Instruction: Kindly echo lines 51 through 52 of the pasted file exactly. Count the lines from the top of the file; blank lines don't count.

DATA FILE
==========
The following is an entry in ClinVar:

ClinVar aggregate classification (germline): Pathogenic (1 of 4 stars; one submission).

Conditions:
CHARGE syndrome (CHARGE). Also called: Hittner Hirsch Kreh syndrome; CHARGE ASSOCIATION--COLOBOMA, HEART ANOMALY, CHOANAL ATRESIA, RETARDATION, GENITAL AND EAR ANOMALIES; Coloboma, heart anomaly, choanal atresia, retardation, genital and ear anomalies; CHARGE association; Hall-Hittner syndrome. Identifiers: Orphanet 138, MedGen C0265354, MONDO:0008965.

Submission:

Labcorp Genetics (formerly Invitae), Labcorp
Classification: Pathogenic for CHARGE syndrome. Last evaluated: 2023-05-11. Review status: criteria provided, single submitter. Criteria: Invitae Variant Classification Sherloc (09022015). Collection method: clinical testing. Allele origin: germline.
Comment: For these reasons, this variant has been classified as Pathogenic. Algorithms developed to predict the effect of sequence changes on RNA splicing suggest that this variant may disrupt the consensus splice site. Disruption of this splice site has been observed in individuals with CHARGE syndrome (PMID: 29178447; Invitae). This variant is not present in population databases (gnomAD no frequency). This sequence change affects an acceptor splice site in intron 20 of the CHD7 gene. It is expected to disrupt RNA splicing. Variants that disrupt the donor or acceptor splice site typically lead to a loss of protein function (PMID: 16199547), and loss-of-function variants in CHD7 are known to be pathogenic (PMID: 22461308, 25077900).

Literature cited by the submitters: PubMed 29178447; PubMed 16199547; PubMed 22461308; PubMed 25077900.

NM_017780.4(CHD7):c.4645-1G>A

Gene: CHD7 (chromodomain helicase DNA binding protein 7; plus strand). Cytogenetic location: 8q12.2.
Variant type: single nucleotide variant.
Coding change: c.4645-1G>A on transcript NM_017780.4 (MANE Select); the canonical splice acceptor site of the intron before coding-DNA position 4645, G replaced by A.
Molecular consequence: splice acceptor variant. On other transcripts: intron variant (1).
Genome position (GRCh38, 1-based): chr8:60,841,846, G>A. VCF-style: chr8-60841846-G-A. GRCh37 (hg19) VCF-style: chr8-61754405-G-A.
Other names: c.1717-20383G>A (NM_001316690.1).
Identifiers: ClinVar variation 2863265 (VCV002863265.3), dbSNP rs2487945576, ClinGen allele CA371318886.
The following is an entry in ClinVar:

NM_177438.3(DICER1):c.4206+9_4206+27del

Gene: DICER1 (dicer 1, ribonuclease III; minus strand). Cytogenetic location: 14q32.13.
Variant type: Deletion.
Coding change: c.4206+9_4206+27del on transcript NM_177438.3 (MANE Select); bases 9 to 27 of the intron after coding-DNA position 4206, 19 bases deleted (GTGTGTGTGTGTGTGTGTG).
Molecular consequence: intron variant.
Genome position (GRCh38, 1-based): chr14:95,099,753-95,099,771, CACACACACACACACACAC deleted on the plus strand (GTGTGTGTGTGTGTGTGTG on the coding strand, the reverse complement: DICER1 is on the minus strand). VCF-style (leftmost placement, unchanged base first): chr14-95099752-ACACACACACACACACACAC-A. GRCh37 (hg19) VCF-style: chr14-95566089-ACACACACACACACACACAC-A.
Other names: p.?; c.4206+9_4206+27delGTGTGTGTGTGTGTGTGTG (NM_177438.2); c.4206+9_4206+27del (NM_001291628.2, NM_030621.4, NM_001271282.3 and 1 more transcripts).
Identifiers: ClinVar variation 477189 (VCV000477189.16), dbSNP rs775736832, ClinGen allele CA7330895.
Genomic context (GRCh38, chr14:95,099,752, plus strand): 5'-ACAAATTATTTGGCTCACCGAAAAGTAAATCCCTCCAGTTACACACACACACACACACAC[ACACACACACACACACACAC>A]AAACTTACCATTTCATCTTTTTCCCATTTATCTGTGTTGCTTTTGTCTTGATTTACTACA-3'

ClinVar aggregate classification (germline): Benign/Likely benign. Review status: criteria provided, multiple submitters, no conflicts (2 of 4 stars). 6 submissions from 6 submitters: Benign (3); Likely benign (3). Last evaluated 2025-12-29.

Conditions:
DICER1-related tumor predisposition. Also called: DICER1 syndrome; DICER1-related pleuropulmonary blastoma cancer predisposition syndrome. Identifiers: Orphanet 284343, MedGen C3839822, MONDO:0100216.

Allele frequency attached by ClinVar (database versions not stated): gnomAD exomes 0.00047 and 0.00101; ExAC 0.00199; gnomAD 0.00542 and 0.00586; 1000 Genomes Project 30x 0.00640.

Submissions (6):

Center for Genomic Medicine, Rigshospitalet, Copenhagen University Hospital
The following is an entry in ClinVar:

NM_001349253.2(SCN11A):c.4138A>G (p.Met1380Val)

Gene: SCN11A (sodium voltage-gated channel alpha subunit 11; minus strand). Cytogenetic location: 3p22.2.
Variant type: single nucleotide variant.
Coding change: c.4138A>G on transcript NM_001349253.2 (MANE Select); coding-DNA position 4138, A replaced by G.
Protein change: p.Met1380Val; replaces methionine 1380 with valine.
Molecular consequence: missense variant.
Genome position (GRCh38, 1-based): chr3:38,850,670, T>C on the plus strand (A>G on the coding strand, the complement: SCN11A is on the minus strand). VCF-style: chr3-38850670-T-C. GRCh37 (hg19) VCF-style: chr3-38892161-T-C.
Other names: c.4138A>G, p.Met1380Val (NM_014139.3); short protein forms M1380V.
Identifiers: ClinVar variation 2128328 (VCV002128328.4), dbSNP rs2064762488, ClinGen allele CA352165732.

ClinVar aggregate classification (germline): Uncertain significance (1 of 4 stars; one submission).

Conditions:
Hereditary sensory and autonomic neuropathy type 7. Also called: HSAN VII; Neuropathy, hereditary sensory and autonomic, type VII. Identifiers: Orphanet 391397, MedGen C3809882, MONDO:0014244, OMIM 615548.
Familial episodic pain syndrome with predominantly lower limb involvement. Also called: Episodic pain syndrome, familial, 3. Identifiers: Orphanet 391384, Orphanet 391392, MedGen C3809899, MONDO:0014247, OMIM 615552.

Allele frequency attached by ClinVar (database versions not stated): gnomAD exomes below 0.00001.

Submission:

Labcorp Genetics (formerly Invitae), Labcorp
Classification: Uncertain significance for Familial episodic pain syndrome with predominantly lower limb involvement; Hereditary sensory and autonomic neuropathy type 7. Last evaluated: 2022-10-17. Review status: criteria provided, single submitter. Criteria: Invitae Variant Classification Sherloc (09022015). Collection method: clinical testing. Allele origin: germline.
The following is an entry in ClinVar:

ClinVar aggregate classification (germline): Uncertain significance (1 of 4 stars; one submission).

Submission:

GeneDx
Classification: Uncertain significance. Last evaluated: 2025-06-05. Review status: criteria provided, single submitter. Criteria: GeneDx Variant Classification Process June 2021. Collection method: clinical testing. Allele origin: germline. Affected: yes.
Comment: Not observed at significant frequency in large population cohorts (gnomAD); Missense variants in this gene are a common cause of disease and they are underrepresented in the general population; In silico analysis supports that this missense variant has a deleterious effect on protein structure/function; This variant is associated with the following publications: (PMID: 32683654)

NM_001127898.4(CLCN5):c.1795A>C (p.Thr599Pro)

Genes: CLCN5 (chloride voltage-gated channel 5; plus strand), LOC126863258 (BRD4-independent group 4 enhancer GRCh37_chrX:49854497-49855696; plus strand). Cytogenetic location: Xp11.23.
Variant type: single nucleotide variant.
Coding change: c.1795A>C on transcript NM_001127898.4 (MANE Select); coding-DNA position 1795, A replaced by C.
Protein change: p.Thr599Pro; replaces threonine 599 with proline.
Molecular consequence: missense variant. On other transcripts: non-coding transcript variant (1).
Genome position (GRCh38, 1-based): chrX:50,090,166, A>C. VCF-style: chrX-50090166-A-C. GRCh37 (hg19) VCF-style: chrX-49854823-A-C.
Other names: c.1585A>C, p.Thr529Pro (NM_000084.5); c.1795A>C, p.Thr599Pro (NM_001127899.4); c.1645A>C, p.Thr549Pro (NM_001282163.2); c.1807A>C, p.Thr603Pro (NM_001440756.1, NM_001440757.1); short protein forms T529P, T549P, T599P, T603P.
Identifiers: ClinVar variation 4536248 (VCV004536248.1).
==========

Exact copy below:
Classification: Uncertain significance for Familial episodic pain syndrome with predominantly lower limb involvement; Hereditary sensory and autonomic neuropathy type 7. Last evaluated: 2022-10-17. Review status: criteria provided, single submitter. Criteria: Invitae Variant Classification Sherloc (09022015). Collection method: clinical testing. Allele origin: germline.
The following is an entry in ClinVar: